A Freewrite On Solutions For My Monkey Mind

Life has sped up. We’re working on more, we’re inching towards New Blood and any ‘time off’ gets spent thinking about proactive stuff. It can be dizzying.

There are lots of techniques for centering the mind, managing time and for self-care to maintain productivity. And they’re great, they work when you do them. But I don’t do them consistently enough. Why don’t I do them?

For me, they can feel like a chore amidst a busy day, ‘another thing on the to-do list’. Time is precious and often nonstop. In those moments where a million thoughts are rushing at me, I need respite and I need it to not require more work. I also first need to write them all down in my jazzy notebook.

Until recently, I haven’t been sure of what ticks those boxes, that I can reach for within the confines of my bedroom or POP.

So, I realised, it’s not about being confined. I need to counteract the feeling with an opposing force. So I’ve begun taking myself to places that do just that.

And I reckon I’ve cracked a solution. Something I found in my pursuit to get outside more that didn’t require going for a jog or walking at great length is star-gazing and sitting in parks. Both very easy to do and passive but both connect me to something outside of the flurry of brands, business and strategy.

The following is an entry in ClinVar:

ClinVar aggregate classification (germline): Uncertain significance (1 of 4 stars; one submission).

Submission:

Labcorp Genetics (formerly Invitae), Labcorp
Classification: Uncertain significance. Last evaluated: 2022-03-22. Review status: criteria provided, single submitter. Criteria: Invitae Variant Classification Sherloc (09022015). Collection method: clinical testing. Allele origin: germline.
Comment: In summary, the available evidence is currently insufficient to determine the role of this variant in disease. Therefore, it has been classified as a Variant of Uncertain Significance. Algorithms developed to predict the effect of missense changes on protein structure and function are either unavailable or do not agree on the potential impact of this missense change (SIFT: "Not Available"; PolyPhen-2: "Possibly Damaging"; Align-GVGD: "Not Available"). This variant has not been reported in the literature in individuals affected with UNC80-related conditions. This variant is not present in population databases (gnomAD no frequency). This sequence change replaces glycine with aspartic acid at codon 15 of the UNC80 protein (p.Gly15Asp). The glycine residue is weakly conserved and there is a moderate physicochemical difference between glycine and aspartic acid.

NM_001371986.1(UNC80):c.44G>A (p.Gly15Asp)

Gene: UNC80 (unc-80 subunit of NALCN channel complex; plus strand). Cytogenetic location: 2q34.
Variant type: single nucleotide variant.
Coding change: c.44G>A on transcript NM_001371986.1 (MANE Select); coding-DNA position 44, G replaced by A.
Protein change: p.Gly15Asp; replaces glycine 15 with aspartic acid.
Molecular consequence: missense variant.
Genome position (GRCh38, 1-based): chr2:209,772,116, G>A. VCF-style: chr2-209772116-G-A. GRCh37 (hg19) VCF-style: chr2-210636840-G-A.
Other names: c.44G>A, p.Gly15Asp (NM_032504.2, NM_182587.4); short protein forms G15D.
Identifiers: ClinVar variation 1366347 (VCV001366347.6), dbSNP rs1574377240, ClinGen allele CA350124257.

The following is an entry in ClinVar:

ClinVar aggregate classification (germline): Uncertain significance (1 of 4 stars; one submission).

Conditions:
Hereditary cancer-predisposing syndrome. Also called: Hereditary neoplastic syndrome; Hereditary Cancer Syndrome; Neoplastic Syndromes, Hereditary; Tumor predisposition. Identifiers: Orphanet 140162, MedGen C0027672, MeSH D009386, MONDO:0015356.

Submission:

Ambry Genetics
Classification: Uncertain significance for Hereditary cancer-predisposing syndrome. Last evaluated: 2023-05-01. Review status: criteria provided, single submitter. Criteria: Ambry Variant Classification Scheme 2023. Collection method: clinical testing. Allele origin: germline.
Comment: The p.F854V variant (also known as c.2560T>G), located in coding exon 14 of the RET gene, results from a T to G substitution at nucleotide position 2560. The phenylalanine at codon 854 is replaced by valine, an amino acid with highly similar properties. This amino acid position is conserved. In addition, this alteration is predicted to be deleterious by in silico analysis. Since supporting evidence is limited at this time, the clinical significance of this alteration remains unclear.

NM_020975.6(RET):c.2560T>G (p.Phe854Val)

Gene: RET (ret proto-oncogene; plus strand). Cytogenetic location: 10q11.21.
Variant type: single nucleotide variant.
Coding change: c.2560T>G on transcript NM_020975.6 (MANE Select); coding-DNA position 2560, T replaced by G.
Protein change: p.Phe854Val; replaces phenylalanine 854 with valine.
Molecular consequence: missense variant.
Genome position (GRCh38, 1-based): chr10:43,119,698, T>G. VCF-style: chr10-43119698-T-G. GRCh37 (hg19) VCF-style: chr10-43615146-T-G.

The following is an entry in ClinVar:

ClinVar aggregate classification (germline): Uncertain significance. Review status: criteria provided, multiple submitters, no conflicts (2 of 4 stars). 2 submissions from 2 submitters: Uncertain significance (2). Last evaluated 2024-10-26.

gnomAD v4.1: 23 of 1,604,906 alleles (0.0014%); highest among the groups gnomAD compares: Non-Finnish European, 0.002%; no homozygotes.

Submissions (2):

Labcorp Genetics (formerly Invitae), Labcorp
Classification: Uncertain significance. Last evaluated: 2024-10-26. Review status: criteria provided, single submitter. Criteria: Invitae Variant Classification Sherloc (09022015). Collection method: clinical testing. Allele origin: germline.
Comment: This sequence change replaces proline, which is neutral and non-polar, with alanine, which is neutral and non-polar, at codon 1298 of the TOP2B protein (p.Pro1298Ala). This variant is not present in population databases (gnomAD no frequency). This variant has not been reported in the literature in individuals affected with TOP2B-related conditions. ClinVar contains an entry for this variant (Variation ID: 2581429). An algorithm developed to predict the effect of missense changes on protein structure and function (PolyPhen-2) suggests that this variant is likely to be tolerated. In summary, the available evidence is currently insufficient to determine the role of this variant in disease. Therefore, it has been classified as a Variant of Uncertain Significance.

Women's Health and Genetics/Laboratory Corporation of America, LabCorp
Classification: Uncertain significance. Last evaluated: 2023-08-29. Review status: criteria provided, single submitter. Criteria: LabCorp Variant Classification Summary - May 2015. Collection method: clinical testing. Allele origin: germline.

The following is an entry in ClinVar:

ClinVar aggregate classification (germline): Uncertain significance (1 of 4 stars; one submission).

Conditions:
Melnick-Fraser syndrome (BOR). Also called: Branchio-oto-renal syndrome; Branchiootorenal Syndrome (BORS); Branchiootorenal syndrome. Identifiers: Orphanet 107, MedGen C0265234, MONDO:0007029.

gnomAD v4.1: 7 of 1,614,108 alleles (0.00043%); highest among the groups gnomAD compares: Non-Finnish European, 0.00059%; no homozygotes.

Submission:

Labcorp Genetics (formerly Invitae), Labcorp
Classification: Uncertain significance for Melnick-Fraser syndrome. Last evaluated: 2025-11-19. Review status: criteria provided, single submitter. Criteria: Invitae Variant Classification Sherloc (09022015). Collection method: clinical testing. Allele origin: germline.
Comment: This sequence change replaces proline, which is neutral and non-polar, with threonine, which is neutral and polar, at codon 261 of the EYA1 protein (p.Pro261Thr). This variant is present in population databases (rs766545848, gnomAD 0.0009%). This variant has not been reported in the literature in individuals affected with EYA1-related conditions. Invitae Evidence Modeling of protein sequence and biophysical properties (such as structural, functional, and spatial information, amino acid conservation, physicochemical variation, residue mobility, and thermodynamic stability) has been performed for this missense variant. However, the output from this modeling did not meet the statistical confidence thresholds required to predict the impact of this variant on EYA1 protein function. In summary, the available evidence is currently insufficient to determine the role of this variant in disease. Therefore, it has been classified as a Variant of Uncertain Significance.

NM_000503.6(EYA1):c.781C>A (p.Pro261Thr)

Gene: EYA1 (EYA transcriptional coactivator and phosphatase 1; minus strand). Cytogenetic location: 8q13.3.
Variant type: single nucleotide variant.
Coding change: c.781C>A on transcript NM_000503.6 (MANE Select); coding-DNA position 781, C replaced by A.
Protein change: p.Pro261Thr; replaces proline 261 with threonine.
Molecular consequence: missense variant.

I don’t often look up at the sky, if it’s not my laptop it’s the ground, checking to see I’m not stepping on any dog crap. But I find these two activities to instantly ease my mind, particularly at night. I like the still, magical feeling of the night. There’s something about looking up at a grey ball casually hovering in space or a cluster of glittering stars that instantly inspires me, taking me into a space of wonder and curiosity.

In a world of reason and logic and aversion to the mystical, the sight of hovering planets is an instant reminder that baffling things do and can exist. It reminds me to think bigger.

Similarly in parks, there’s something about bathing in a natural space. I find too much time spent around high-rise buildings and the colour grey makes me inadvertently feel and think that way. Nature is so intelligent and what we see around us today has survived centuries of evolution.

Contemplating this grounds me also pretty instantly and inspires me to create connections I otherwise wouldn’t have sat squirreled away indoors.

I guess I can’t shake being a hippy.

But it’s all individual in the end, we’re taught often to find what works for us. With increased workload and pressure, there’s never been a more important time to.

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